Solidarité internationale et luttes sociales en Afrique subsaharienne
Accueil | Qui sommes nous ? | Actualité | Dossiers | Pays | Liens
Derniers articles :
La France, terre de villégiature des criminels internationaux ? - Survie - Collectif des Parties Civiles pour le Rwanda - CPCR - 12 juin 2008
Crimes of sexual violence: Overcoming taboos, ending stigmatisation, fighting impunity - FIDH - 29 October 2007
Crimes sexuels : Briser le tabou, lutter contre l’impunité - FIDH - 29 octobre 2007
Le procès de Charles Taylor doit avoir une signification pour les Sierra Léonais et les Libériens - Amnesty International - 1er juin 2007
The trial of Charles Taylor must be made relevant to Sierra Leoneans and Liberians - Amnesty International - 1 June 2007
Sommet de l’Union africaine : Hissène Habré doit être jugé - 29 juin 2006
L’ONU exhorte le Sénégal à réouvrir le dossier Hissène Habré - FIDH - 19 mai 2006
Will This End Impunity In West Africa? - Global Witness - 29 March 2006
African NGOs Urge Justice in Habré Case - 16 January 2006
Trente-cinq organisations africaines de défense des droits de l’Homme demandent justice dans le cas Habré - 16 janvier 2006
L’Union africaine doit appuyer l’extradition de Hissène Habré vers la Belgique - Human Rights Watch - 9 décembre 2005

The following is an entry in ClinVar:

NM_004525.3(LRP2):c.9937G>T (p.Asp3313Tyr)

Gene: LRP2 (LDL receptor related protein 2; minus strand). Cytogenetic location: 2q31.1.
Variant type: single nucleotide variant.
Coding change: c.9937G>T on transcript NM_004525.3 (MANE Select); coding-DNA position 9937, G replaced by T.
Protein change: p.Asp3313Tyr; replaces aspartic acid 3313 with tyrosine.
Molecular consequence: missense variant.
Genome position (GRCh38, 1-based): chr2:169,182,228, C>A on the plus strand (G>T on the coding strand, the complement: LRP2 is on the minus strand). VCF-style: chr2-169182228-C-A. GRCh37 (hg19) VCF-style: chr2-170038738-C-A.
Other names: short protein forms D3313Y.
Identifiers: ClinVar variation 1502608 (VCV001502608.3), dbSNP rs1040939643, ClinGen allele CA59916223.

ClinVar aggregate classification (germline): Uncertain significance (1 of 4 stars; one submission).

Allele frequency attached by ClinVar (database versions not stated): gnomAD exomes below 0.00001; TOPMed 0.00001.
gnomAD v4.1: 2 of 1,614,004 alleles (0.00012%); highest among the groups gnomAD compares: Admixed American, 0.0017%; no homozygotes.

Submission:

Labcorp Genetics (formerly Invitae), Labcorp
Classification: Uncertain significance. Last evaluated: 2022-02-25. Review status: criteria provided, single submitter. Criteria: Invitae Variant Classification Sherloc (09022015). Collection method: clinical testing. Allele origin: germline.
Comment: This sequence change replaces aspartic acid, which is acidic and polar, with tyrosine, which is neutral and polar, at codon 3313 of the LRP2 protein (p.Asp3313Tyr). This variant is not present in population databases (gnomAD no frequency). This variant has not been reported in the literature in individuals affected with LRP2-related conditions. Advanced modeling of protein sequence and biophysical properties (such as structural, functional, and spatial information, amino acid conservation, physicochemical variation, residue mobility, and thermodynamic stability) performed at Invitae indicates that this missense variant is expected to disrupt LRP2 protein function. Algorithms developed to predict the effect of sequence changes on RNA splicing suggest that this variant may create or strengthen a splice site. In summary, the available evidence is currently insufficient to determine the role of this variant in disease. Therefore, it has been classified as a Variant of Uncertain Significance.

African Union: Support Habré’s Extradition to Belgium - Human Rights Watch - 9 December 2005
Voir également :
Nigeria : Firing of Anti-Corruption Czar Won’t Fix Agency
Kenya : Mt. Elgon Families Seeking Justice
Côte d’Ivoire : Des promotions au sein de l’armée effectuées au mépris des victimes d’exactions
Côte d’Ivoire : Un climat de peur empêche le retour des personnes déplacées
Côte d’Ivoire : Climate of fear stopping return of displaced people
Guinée : ADT exprime sa vive préoccupation sur l’état de la lutte contre la corruption
Guinée : Déclaration du Conseil National des Organisations de la Société Civile Guinéenne
République démocratique du Congo : Procès Chebeya - Les ONG écrivent au président Kabila
Côte d’Ivoire : Des organisations françaises appellent à l’arrêt des exactions contre les civils et au respect des droits de l’homme
Côte d’Ivoire : Les deux camps sont responsables de crimes de guerre et de crimes contre l’humanité
Burkina Faso : Assassinat de Dabo Boukary : L’ANEB exige des autorités toute la lumière
Burkina Faso : Déclaration unitaires des syndicats burkinabé le 1er mai 2011
Côte d’Ivoire : Persistance des violences et représailles post électorales
Rwanda : Aucun présumé génocidaire n’a été jugé en France
Côte d’Ivoire : La guerre et l’ingérence militaire soulignent et aggravent l’échec de l’ONU et de la France